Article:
Withdrawing see-ability: Through samyama (3.4-3.6) on that form (which contains the see-ability), that characteristic can be neutralized or withdrawn. In effect, this makes the body invisible to other persons. There is a sort of logic twist that is needed in understanding this. That is, the yogi is not adding the quality of invisibility; rather he is withdrawing the quality of see-ability. Thus, once again, we see the consistency of Yoga in encountering, examining, and setting aside qualities (1.2, 3.38), so as to experience that which is subtler. Gradually, this process, in its many forms, brings ever greater stability in being disconnected from false identities (1.4), and dwelling in our true nature.
In the same way as described in relation to sight (3.21), one is able to
suspend the ability of the body to be heard, touched, tasted, or smelled.
The ability to be perceived is inherent in the object: In the same way that see-ability is an inherent characteristic of the body, as described in the last sutra, so too are hear-ability, touch-ability, taste-ability, and smell-ability inherent characteristics.
Those inherent characteristics can be suspended: Thus, these can also be suspended through samyama on the body in the context of those characteristics.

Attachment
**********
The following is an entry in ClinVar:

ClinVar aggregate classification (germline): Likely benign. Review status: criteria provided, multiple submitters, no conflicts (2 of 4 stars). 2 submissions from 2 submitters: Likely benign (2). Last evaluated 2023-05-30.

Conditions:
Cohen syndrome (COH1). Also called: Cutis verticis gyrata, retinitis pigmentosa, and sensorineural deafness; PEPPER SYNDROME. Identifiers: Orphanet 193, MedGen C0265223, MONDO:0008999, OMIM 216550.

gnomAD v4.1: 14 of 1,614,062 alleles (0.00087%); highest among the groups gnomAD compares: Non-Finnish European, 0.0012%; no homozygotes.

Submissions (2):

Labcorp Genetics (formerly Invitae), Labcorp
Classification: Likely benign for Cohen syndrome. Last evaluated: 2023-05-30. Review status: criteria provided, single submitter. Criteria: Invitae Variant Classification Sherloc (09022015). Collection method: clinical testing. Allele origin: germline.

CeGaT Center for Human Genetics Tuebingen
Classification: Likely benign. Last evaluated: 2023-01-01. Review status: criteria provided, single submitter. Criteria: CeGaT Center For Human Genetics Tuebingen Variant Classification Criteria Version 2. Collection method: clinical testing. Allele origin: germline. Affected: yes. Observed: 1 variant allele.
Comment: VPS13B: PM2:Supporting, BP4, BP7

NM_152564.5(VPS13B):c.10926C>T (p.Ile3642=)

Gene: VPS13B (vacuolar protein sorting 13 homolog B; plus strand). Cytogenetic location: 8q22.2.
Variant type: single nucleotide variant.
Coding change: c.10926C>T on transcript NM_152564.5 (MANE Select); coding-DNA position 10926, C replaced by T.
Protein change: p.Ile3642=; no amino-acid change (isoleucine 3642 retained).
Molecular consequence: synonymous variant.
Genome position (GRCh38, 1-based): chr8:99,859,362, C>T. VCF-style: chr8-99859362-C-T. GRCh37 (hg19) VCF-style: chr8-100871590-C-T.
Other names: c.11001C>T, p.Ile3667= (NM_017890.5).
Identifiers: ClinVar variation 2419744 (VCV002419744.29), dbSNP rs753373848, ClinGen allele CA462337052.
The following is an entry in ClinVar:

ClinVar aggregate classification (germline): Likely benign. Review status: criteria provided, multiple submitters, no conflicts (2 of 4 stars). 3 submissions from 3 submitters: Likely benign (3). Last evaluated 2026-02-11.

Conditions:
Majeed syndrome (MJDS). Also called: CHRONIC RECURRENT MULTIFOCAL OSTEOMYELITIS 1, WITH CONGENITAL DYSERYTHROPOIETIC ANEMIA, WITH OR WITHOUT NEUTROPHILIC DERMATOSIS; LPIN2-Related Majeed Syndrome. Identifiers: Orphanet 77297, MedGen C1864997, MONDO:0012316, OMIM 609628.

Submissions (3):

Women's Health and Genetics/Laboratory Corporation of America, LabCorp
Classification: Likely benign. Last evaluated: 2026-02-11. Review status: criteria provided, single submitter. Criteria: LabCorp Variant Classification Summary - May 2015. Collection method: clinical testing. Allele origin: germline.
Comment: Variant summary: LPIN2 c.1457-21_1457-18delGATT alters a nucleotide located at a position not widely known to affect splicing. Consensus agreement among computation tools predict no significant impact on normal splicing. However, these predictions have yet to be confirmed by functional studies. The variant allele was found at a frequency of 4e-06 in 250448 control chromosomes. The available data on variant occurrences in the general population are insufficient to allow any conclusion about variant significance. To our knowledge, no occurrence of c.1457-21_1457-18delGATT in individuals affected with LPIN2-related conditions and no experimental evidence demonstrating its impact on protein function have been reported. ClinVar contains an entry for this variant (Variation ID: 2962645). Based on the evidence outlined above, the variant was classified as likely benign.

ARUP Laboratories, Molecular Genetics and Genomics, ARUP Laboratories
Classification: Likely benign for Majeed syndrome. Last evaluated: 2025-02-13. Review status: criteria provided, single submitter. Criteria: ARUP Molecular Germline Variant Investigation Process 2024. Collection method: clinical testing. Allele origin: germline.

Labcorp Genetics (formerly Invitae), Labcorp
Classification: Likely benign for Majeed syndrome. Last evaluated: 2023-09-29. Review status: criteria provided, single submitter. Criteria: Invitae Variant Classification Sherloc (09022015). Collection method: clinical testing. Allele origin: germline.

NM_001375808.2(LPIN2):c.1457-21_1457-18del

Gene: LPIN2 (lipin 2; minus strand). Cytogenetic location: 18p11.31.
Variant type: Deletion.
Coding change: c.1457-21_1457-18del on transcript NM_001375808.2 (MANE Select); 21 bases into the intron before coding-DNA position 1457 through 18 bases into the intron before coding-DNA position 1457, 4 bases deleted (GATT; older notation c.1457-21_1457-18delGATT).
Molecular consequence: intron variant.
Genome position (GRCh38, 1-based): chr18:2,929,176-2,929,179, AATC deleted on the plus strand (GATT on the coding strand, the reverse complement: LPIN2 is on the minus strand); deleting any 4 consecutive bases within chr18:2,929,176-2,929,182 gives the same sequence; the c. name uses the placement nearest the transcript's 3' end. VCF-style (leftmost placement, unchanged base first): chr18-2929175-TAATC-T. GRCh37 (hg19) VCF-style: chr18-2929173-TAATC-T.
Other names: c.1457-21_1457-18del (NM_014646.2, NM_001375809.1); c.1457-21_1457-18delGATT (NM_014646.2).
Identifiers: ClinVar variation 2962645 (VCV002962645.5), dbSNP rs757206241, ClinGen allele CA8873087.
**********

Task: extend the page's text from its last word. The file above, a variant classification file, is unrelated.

Karma is of two kinds, either fast or slow to manifest; by samyama on
these karmas comes foreknowledge of the time of death.
Like boiling a pot of water: Imagine that you put a pot of cold water on a stove to heat, and that you had complete information about all of the present conditions. You knew the exact volume of the water, exact temperature, barometric pressure, thickness of the pot, heat conductivity of the pot, and the exact amount of heat coming from the stove. Presuming you had precise information, you could calculate the exact moment that the water would come to a boil, and the exact moment that the last drop of water would evaporate into the air. The key to doing this is that you had accurate and complete information about the present state of all the factors, the here and now of the situation.
Knowing the state of karmas predicts the outcome: Similar to the pot of water example, if you know the precise situation of the samskaras, the deep impressions that drive your karmas (actions), then future information comes. In the case of water, it has to do with boiling. In the case of knowing the here and now of the samskaras and karmas, what comes is the precise timing of the coming of the departure called death.
Samyama on an attitude brings strength: By samyama (3.4-3.6) on the feeling of friendliness in relation to another person who is friendly comes great strength in relation to having an attitude of friendliness.
A finer fulfillment of the four attitudes: In sutra 1.33, it was suggested that four attitudes be cultivated to stabilize the mind. While that is done on a gross level directly with other people, and in personal reflections, the deeper experience of these practices comes with the ability to perform samyama (3.4-3.6) on these:
Samyama on other attitudes: Any of the virtuous attitudes that the yogi wants to cultivate can be done through deep meditation, by directly focusing on that attitude through samyama (3.4-3.6). This is one of the reasons that it is said that meditation is ultimately the highest form of therapy and self-transformation. It gives one the ability to go directly to the core of the problem and the solution.